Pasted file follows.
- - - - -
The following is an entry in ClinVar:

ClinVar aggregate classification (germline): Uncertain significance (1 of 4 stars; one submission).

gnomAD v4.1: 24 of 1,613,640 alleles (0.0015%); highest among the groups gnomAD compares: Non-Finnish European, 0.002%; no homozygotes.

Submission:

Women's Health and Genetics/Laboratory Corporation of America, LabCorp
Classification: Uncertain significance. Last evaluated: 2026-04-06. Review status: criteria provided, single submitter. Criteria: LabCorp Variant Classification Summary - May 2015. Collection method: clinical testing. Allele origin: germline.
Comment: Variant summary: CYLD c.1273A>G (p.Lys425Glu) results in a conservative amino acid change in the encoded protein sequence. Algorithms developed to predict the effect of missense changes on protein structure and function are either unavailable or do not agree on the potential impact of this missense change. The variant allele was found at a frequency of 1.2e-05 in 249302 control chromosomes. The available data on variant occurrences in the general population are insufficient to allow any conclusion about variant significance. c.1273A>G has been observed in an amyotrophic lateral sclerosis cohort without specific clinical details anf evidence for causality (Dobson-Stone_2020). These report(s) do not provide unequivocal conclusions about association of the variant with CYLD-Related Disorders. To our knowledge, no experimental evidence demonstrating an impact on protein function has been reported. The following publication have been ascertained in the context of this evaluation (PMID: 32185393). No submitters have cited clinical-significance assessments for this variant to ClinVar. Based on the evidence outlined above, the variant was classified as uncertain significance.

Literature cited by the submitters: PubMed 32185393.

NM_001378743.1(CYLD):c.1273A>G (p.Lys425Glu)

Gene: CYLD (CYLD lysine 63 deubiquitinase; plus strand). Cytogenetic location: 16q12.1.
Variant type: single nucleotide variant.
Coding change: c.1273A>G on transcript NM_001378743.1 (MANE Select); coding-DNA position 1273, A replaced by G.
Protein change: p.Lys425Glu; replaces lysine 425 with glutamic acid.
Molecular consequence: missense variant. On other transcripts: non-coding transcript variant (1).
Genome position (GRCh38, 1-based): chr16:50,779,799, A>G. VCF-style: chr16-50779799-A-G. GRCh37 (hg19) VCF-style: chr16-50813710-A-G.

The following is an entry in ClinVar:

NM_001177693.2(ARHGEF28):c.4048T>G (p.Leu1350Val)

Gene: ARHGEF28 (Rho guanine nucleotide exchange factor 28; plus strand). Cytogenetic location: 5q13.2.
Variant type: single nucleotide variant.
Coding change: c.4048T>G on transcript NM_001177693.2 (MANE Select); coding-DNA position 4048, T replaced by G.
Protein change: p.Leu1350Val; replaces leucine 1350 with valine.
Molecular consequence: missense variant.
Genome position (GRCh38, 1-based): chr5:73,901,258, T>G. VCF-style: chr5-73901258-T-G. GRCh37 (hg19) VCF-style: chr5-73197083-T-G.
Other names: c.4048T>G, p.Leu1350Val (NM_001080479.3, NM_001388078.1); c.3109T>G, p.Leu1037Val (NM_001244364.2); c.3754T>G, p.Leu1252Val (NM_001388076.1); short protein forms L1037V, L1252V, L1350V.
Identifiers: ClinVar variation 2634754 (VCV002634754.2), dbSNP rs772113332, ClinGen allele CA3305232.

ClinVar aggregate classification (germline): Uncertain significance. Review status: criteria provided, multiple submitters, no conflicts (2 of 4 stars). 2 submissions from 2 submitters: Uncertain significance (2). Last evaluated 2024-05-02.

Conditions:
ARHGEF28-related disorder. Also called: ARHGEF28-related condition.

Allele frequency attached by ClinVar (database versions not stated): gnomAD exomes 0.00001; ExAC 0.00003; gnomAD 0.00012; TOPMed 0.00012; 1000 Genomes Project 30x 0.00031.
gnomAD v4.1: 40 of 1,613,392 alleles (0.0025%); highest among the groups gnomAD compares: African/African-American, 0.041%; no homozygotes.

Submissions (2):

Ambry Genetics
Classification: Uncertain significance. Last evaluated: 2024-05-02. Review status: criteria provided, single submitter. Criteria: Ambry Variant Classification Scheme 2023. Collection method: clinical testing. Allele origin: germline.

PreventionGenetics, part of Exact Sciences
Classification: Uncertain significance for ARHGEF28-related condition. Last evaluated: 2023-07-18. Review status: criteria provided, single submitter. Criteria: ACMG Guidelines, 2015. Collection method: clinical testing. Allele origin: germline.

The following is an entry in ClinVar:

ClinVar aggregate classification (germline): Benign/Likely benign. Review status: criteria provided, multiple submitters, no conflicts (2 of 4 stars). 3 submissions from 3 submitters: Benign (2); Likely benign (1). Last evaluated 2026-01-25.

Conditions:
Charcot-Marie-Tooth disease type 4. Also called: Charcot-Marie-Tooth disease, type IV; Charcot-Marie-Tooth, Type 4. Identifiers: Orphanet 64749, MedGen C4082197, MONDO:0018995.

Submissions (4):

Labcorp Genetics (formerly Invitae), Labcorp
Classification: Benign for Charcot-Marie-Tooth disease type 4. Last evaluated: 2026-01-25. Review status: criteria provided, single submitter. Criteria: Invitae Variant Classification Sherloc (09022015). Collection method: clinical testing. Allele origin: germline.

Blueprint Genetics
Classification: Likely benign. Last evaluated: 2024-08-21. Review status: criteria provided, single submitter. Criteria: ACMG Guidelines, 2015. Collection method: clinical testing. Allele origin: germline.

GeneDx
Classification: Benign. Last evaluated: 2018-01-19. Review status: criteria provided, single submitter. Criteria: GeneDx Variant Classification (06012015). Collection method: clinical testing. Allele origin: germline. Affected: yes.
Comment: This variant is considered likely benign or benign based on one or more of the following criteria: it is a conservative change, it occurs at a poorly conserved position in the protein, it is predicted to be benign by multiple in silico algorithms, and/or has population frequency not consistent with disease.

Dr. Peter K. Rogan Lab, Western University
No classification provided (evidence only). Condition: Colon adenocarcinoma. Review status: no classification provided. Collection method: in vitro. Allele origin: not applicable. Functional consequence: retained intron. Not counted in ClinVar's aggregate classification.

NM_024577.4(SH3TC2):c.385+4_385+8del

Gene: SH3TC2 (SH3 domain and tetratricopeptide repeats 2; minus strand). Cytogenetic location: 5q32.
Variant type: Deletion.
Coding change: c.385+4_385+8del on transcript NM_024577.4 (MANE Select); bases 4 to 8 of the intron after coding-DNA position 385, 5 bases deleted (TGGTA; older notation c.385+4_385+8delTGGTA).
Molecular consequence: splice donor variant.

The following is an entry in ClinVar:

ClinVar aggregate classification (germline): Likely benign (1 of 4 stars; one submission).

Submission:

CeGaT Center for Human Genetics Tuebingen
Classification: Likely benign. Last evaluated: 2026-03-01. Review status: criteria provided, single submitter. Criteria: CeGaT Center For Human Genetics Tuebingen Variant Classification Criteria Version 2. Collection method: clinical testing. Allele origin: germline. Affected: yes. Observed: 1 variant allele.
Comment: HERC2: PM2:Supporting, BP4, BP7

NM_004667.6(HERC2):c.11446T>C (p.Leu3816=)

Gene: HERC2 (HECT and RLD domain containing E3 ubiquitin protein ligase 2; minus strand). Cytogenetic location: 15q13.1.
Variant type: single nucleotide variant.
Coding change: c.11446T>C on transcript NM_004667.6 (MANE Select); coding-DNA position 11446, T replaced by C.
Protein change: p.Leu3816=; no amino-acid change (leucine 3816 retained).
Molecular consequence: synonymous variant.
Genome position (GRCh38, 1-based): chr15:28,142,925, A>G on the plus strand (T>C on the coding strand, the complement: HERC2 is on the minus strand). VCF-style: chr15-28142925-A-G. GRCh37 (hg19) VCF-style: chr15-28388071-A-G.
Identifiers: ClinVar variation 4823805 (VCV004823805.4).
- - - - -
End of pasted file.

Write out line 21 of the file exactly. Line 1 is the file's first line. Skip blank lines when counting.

Protein change: p.Leu1350Val; replaces leucine 1350 with valine.